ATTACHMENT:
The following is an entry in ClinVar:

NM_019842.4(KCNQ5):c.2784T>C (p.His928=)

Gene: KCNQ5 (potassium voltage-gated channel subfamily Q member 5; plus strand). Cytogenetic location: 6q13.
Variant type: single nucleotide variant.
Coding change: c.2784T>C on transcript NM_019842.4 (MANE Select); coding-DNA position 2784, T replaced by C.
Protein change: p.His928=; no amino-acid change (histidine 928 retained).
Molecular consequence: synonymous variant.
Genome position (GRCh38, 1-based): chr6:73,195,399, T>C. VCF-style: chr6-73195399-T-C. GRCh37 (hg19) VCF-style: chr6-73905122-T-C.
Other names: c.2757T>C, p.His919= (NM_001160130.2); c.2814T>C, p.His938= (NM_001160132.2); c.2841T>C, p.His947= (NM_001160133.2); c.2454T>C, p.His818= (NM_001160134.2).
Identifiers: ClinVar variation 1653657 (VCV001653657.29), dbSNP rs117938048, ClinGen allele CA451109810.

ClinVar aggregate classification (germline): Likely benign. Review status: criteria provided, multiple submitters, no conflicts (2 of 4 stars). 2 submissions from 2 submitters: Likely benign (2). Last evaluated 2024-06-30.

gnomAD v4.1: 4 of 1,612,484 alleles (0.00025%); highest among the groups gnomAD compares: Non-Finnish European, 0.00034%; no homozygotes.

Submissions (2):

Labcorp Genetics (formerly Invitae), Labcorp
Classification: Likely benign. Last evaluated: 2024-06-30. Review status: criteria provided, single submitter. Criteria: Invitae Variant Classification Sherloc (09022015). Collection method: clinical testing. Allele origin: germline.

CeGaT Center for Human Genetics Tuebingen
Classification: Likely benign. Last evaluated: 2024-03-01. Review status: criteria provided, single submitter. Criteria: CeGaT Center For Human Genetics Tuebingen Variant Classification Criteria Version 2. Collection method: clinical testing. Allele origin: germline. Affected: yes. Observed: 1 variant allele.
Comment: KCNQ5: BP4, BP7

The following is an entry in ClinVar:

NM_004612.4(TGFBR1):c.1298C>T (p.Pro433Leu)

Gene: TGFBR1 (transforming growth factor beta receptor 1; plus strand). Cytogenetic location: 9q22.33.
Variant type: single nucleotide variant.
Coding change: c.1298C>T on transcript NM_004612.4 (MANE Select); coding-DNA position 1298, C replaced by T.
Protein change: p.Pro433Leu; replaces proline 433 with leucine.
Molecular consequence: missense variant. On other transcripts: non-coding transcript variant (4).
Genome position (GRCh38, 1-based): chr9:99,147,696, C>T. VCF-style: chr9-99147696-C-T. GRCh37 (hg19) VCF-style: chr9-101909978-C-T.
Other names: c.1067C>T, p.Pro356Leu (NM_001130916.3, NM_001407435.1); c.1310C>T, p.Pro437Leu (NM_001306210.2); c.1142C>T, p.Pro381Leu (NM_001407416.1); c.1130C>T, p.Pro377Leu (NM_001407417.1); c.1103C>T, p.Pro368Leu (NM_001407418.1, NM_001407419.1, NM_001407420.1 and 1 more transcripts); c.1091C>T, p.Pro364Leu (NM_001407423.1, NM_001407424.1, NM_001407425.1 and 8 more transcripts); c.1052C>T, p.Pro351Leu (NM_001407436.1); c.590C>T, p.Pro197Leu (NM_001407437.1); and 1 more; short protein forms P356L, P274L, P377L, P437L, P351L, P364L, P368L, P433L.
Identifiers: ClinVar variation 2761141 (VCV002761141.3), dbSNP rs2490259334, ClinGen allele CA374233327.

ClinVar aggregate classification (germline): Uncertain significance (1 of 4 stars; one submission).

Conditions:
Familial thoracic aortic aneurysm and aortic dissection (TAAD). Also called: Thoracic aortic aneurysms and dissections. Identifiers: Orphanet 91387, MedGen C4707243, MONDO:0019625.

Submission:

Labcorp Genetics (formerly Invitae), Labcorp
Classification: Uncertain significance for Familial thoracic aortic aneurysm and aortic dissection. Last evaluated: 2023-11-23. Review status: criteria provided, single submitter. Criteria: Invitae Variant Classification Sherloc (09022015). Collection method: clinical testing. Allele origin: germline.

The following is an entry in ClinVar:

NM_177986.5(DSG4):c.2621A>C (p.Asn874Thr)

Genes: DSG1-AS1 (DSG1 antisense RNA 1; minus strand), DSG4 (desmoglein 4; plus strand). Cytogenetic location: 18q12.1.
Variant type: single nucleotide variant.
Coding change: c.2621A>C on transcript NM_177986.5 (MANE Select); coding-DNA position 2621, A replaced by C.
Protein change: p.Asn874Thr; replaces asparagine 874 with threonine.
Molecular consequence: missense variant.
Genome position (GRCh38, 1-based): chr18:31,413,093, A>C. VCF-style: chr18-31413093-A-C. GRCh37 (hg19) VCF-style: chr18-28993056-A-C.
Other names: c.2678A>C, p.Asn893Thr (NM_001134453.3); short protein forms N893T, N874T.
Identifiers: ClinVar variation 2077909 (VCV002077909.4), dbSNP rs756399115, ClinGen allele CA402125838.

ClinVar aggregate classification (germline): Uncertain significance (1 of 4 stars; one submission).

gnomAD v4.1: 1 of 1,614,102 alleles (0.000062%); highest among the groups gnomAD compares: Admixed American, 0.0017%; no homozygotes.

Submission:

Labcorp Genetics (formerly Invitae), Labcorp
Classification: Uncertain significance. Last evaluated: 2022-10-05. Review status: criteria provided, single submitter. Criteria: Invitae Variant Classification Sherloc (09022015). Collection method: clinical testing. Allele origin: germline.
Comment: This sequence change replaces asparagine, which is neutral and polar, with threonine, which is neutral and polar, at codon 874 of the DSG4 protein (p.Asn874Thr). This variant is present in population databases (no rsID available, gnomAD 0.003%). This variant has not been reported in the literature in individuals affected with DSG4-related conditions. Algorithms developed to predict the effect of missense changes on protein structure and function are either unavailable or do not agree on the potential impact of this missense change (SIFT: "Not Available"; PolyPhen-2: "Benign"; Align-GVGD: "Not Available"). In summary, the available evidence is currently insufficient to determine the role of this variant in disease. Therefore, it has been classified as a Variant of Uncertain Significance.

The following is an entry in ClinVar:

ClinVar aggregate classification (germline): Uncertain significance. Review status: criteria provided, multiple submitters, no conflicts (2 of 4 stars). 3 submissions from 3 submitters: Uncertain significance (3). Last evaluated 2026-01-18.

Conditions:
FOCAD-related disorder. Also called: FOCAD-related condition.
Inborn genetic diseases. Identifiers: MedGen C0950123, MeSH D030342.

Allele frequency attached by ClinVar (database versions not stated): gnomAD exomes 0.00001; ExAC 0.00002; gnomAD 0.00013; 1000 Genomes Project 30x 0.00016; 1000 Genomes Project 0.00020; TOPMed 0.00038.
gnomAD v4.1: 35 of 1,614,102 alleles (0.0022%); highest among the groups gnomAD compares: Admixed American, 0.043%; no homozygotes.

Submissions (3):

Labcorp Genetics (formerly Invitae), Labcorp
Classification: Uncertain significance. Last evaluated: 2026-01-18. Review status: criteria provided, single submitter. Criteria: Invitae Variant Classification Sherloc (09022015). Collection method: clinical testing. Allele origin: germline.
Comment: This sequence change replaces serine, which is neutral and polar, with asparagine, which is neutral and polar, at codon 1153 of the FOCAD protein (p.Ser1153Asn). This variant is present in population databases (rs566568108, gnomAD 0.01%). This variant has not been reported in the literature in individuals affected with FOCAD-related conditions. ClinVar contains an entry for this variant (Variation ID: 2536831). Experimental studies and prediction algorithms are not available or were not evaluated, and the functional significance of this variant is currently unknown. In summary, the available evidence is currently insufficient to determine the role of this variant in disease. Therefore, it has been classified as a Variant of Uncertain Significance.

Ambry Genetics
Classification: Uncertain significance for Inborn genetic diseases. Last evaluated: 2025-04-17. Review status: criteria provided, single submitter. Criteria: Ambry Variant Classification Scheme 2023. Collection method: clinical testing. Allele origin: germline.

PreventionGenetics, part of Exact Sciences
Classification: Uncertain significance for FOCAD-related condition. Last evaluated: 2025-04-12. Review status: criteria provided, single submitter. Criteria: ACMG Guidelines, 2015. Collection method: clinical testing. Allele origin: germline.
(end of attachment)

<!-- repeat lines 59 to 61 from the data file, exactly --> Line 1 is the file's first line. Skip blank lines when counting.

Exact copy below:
Labcorp Genetics (formerly Invitae), Labcorp
Classification: Uncertain significance. Last evaluated: 2026-01-18. Review status: criteria provided, single submitter. Criteria: Invitae Variant Classification Sherloc (09022015). Collection method: clinical testing. Allele origin: germline.
Comment: This sequence change replaces serine, which is neutral and polar, with asparagine, which is neutral and polar, at codon 1153 of the FOCAD protein (p.Ser1153Asn). This variant is present in population databases (rs566568108, gnomAD 0.01%). This variant has not been reported in the literature in individuals affected with FOCAD-related conditions. ClinVar contains an entry for this variant (Variation ID: 2536831). Experimental studies and prediction algorithms are not available or were not evaluated, and the functional significance of this variant is currently unknown. In summary, the available evidence is currently insufficient to determine the role of this variant in disease. Therefore, it has been classified as a Variant of Uncertain Significance.